For further Italian values, look to the indigenous grapes of Southern Italy. But there is one bargain wine in Northern Italy worth pursuing. Dolcetto is the workhorse grape of the Piedmont region. The name means “little sweet one” in Italian. Before modern deterrents, Piedmont winemakers planted Dolcetto in the fields of the exalted Nebbiolo grape. Birds were attracted to its sweetness and left the Nebbiolo grape for the vintners. Families began making wine from Dolcetto, and it soon became the region’s everyday wine. Renato Ratti Dolcetto d’Alba Colombé 2012, at about $19, is a great example. It’s spicy and mildly jammy pomegranate and cherry flavors are supported by a dense frame.
For me, the most comforting of comfort foods is Mexican cuisine. This fare pushes every foodie hot button—chewy corn tortillas heaped with tender chicken slathered in sharp tomatoes, onions, and chilies. And all this topped with gooey cheese. Most of us have enjoyed Tempranillo and Garnacha but few have heard of Monastrell, a huge red. Juan Gil produces several Monastrell at different quality points. Your best bang for the buck is simply named Juan Gil Monastrell, priced at about $18. This wine is a slightly jammy beast that is pretty much a cross between Zinfandel and Shiraz. But don’t limit Juan Gil to Mexican food. Place this wine on the table with empanadas or any tomato based Spanish dish.
Aren’t white wines too light for winter fare? Not so. White wines vary just as much as the range in red Beaujolais to Shiraz. Seek out a winter white—a heavy white that relies more on texture than on fruit. These wines have a viscous quality and the oak in some provides additional structure. Heavy whites actually pair better than reds for winter dishes made from creamy sauces, or meals with main events like herbed roast chicken or braised pork.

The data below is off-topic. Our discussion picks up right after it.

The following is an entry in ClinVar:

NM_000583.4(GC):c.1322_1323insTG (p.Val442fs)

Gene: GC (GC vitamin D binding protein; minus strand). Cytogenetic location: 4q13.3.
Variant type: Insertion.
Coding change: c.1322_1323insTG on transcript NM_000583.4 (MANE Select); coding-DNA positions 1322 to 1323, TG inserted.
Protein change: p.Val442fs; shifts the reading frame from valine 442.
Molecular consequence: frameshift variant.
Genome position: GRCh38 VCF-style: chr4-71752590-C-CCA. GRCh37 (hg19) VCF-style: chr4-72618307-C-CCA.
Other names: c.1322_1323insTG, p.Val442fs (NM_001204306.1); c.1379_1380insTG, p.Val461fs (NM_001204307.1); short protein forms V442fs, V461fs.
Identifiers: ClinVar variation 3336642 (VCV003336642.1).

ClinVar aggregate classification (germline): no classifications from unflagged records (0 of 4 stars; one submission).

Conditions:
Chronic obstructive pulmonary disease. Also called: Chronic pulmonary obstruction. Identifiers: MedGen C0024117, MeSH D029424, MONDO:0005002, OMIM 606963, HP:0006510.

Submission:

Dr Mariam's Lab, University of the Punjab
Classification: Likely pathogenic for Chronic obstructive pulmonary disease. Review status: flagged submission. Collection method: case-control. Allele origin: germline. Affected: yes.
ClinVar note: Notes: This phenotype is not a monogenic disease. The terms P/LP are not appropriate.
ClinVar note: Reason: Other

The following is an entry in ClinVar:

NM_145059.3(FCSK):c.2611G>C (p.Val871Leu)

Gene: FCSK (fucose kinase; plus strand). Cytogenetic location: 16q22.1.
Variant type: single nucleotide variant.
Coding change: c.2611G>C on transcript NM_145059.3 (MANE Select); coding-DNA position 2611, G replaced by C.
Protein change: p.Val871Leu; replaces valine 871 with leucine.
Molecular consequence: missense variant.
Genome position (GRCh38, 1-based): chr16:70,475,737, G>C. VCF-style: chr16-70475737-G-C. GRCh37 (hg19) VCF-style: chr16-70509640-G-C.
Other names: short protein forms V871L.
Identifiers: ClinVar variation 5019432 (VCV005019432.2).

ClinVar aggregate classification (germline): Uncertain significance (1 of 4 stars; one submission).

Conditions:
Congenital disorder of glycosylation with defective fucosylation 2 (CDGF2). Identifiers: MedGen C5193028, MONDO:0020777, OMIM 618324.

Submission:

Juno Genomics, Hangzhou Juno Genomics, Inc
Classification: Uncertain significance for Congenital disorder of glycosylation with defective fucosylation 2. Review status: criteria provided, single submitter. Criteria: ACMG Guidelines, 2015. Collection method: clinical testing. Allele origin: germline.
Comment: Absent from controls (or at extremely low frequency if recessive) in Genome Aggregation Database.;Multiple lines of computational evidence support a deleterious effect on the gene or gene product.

If you like the heavy oaky California style, turn to Truchard Roussanne at about $24 for a great value. Everyone knows California Chardonnay, and its fame has pushed its prices into the $30 to $60 range. Few recognize the name Roussanne but there is a good chance that you’ve been enjoying it for years. Roussanne is one of the blending grapes used to add weight to the white wines of Southern France. Truchard had the insight to use Roussanne to produce the Napa Chardonnay experience with a twist.
[quote float=”right”]For years I wondered why the creator of the martini decided to ruin a perfectly good glass of gin by adding vermouth.[/quote]For a sure fire selection, look to cool-climate winemaking countries in Europe for a winter white. Gruner Veltliner from Austria is just now catching on in the United States, and the sommelier will give you a knowing nod if you ask him/her to recommend one. A good Gruner has a discernible texture, with tamped down fruit replaced by beautiful minerality. The best range from $30 to $50 a bottle, but Muller-Grossmann runs with the big dogs for only $23.
For years I wondered why the creator of the martini decided to ruin a perfectly good glass of gin by adding vermouth. It wasn’t until I tried the original European version did I realize how a hint of vermouth made the martini the world’s most famous mixed beverage. If you’re bar hopping in Spain, it won’t take you long to notice that just about every establishment has its own version of vermouth on tap, serving it straight up or on ice.
A good vermouth should be on everyone’s bucket list. Spain and Italy make it by infusing wine with fresh herbs and bitter orange peel. Spain’s Perucchi red vermouth is the secret ingredient in Manhattans at many of North Carolina’s best restaurants. And it’s good enough to enjoy on its own. Build a roaring fire, and then bask in the warmth while sipping on a glass of Perucchi red along with a hunk of Manchego cheese. You should find Perucchi red and white vermouth at your local wine shop for about $19.
So, fear not winter’s cold. Bold food with well paired wine will get you through the long winter nights. I hope these wines add to your indoor adventure while you hunker down and wait for spring.
John Kerr is the co-owner of Metro Wines located on Charlotte Street in downtown Asheville.